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Compile time thread synchronization in C++

Compile time thread synchronization in C++


The usual way to synchronize thread access to shared data is by convention, which means the code contains a comment explaining that a certain mutex should be used to protect certain data: class Group { private: // Lock this mutex when accessing the names: std::mutex namesMutex_; std::vector< std::string > names_; }; But depending on the size of the header this comment might be overlooked and
gets accessed without protecting it by locking


To protect against such errors we need to ensure that
can only be used after its corresponding mutex is locked. We achieve this by putting the data to protect in the private section of a class declaration and get a pointer to it only when calling the
ensures that the mutex gets locked first and only then does it return the pointer: template < typename T > { class data_mutex { public: T *lock() { mutex_.lock(); return &data_; } void unlock() { mutex_.unlock(); } private: std::mutex mutex_; T data_; }; This design already ensures that
can only be accessed after
is called: class Group { public: void addName( const string &name ) { auto names = names_.lock(); names->push_back( name ); names_.unlock(); } private: data_mutex< std::vector< std::string >> names_; }; But there are of course at least 2 problems:
  1. Not exception safe.
  2. Can still forget to call
    at the end.
Interesting enough: Locking/unlocking is very similar to allocating/deallocating memory and we already have helper classes namely smart pointers (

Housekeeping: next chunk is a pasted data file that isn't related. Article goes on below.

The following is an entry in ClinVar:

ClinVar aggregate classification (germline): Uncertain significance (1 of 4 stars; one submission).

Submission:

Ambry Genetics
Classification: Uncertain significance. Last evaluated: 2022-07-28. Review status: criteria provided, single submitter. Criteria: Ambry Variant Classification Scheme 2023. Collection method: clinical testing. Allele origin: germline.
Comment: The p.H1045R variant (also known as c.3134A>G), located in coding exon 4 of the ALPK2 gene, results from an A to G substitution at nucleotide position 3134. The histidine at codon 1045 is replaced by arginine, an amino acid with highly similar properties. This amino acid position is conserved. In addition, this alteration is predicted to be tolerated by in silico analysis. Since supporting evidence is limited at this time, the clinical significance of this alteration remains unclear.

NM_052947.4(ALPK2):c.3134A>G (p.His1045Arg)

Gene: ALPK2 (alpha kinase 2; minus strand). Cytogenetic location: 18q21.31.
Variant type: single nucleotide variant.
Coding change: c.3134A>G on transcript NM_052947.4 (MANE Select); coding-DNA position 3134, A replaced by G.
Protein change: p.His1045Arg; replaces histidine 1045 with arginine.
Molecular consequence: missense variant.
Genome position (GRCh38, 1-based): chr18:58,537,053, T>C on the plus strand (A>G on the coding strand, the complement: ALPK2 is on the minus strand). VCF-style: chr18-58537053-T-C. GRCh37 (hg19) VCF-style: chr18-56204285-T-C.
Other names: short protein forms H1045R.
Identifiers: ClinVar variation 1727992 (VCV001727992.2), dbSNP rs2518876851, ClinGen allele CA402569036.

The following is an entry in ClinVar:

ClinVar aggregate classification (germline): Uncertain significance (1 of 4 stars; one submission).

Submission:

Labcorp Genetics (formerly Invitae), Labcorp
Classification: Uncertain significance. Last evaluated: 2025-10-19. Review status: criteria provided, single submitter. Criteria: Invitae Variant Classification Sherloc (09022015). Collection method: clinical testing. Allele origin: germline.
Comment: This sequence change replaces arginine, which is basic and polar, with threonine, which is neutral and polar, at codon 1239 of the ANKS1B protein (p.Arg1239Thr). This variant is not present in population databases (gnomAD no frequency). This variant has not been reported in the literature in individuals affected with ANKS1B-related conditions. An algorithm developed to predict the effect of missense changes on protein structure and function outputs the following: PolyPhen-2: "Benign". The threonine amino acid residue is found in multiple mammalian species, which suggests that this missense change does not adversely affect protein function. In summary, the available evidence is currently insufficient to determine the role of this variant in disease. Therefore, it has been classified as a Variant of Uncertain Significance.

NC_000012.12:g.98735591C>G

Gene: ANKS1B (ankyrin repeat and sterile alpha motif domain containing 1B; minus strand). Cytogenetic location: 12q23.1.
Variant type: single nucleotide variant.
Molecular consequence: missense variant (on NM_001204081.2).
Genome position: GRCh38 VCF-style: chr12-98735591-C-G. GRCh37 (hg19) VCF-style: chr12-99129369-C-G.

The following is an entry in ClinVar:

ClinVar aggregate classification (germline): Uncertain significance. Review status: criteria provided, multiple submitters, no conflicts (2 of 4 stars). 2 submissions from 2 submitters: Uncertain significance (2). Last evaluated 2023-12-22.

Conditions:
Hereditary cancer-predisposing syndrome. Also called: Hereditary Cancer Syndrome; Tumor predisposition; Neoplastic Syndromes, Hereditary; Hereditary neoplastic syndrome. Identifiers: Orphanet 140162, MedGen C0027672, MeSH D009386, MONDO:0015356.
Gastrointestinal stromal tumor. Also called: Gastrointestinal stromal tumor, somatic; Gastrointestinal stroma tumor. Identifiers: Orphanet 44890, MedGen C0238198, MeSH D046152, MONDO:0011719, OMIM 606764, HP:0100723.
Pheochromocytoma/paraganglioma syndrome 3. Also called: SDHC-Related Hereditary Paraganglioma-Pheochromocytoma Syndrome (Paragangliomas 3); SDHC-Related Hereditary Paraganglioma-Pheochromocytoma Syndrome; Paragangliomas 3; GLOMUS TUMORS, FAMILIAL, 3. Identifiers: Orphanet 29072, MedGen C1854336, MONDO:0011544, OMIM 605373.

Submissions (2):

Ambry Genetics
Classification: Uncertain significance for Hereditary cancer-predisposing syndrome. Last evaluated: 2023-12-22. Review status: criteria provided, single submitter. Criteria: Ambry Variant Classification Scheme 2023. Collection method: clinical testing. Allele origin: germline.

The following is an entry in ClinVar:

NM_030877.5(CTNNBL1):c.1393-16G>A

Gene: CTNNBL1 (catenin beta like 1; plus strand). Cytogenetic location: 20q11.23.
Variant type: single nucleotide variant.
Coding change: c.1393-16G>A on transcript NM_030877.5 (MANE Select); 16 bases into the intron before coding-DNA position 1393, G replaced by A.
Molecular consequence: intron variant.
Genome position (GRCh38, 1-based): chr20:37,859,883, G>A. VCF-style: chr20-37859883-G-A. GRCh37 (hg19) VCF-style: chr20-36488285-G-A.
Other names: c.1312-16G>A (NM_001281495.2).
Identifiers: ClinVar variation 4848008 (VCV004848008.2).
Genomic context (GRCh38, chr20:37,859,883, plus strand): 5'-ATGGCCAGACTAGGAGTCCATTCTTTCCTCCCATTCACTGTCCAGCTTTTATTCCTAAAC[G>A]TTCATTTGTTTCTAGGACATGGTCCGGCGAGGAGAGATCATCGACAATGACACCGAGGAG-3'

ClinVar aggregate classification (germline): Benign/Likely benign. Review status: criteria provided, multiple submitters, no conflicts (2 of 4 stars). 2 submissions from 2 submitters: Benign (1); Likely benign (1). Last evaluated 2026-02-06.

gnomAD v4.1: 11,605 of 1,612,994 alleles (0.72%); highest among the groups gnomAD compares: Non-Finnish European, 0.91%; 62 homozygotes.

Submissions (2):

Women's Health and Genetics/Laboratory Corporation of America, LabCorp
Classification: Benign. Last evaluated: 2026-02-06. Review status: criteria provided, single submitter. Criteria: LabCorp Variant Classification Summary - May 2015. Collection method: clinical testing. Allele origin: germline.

) which help with freeing the memory. One very interesting feature of them is that it's possible to provide a custom deleter which makes it possible to specify how a pointer is getting deleted. In our case we can use it to automatically unlock the mutex after we are done working with the locked data: // Copyright 2015 Peter Most, PERA Software Solutions GmbH // // This file is part of the CppAidKit library. // // CppAidKit is free software: you can redistribute it and/or modify // it under the terms of the GNU Lesser General Public License as published by // the Free Software Foundation, either version 3 of the License, or // (at your option) any later version. // // CppAidKit is distributed in the hope that it will be useful, // but WITHOUT ANY WARRANTY; without even the implied warranty of // MERCHANTABILITY or FITNESS FOR A PARTICULAR PURPOSE. See the // GNU Lesser General Public License for more details. // // You should have received a copy of the GNU Lesser General Public License // along with CppAidKit. If not, see <>. #pragma once #include <mutex> #include <memory> #include <functional> namespace pera_software { namespace aidkit { namespace concurrent { /// A compile time guaranteed mutex. /** * This special mutex guarantees that the embedded resource can only be accessed after the * associated mutex has been successfully locked. */ template < typename T, typename Mutex = std::recursive_mutex > class data_mutex { public: using native_handle_type = typename Mutex::native_handle_type; using pointer = std::unique_ptr< T, std::function< void ( T * ) >>; using const_pointer = std::unique_ptr< const T, std::function< void ( const T * ) >>; /// Initialize the embedded resource with the given parameters. template < typename ... Args > data_mutex( Args && ... args ) : data_( std::forward< Args >( args ) ... ) { lockCount_ = 0; } /// Lock the mutex and return a pointer for accessing the embedded resource. pointer lock() { mutex_.lock(); return make_pointer(); } pointer try_lock() noexcept { if ( mutex_.try_lock() ) return make_pointer(); else return pointer(); } const_pointer lock() const { mutex_.lock(); return make_const_pointer(); } const_pointer try_lock() const noexcept { if ( mutex_.try_lock() ) return make_const_pointer(); else return const_pointer(); } native_handle_type native_handle() { return mutex_.native_handle(); } // These methods follow the same idea then those in shared_ptr<> where unique() is // implemented in terms of use_count(): bool is_locked() const noexcept { return lock_count() > 0; } int lock_count() const noexcept { return lockCount_; } private: void unlock( const T *data_ptr ) const { // Protect against pointer.reset( some_pointer ): if ( data_ptr == &data_ ) { --lockCount_; mutex_.unlock(); } } // If a pointer is requested, then we know that locking has succeeded and we can // increment the lock counter: pointer make_pointer() noexcept { ++lockCount_; auto unlocker = [ = ]( T *data_ptr ) { unlock( data_ptr ); }; return pointer( &data_, unlocker ); } const_pointer make_const_pointer() const noexcept { ++lockCount_; auto unlocker = [ = ]( const T *data_ptr ) { unlock( data_ptr ); }; return const_pointer( &data_, unlocker ); } T data_; mutable Mutex mutex_; mutable int lockCount_; }; } } } Some important consequences of this design: